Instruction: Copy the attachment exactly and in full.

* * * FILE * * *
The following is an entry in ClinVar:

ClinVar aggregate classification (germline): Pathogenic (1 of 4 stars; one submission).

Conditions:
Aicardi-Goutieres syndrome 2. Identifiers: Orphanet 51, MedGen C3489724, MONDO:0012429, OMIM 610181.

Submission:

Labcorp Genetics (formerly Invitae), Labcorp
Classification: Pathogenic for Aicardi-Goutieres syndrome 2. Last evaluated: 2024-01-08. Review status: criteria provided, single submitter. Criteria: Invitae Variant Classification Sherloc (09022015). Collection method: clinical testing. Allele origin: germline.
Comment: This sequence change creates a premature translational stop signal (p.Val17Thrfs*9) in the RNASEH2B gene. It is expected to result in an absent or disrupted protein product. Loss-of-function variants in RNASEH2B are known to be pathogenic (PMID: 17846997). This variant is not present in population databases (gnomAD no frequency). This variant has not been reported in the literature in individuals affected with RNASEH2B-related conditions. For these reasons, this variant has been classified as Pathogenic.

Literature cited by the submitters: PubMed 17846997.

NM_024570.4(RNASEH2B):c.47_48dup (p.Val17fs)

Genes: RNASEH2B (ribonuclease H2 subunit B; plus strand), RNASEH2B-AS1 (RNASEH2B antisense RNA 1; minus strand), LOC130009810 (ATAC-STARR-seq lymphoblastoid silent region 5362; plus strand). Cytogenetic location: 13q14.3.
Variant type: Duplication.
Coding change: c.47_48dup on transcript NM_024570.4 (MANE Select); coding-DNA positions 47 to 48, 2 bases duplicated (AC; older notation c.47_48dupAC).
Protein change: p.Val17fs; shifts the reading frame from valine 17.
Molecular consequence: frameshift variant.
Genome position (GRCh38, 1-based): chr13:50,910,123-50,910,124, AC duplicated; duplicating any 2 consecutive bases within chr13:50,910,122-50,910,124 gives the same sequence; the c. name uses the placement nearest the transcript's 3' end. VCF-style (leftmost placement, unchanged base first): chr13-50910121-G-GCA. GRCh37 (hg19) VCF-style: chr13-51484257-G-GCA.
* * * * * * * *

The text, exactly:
The following is an entry in ClinVar:

ClinVar aggregate classification (germline): Pathogenic (1 of 4 stars; one submission).

Conditions:
Aicardi-Goutieres syndrome 2. Identifiers: Orphanet 51, MedGen C3489724, MONDO:0012429, OMIM 610181.

Submission:

Labcorp Genetics (formerly Invitae), Labcorp
Classification: Pathogenic for Aicardi-Goutieres syndrome 2. Last evaluated: 2024-01-08. Review status: criteria provided, single submitter. Criteria: Invitae Variant Classification Sherloc (09022015). Collection method: clinical testing. Allele origin: germline.
Comment: This sequence change creates a premature translational stop signal (p.Val17Thrfs*9) in the RNASEH2B gene. It is expected to result in an absent or disrupted protein product. Loss-of-function variants in RNASEH2B are known to be pathogenic (PMID: 17846997). This variant is not present in population databases (gnomAD no frequency). This variant has not been reported in the literature in individuals affected with RNASEH2B-related conditions. For these reasons, this variant has been classified as Pathogenic.

Literature cited by the submitters: PubMed 17846997.

NM_024570.4(RNASEH2B):c.47_48dup (p.Val17fs)

Genes: RNASEH2B (ribonuclease H2 subunit B; plus strand), RNASEH2B-AS1 (RNASEH2B antisense RNA 1; minus strand), LOC130009810 (ATAC-STARR-seq lymphoblastoid silent region 5362; plus strand). Cytogenetic location: 13q14.3.
Variant type: Duplication.
Coding change: c.47_48dup on transcript NM_024570.4 (MANE Select); coding-DNA positions 47 to 48, 2 bases duplicated (AC; older notation c.47_48dupAC).
Protein change: p.Val17fs; shifts the reading frame from valine 17.
Molecular consequence: frameshift variant.
Genome position (GRCh38, 1-based): chr13:50,910,123-50,910,124, AC duplicated; duplicating any 2 consecutive bases within chr13:50,910,122-50,910,124 gives the same sequence; the c. name uses the placement nearest the transcript's 3' end. VCF-style (leftmost placement, unchanged base first): chr13-50910121-G-GCA. GRCh37 (hg19) VCF-style: chr13-51484257-G-GCA.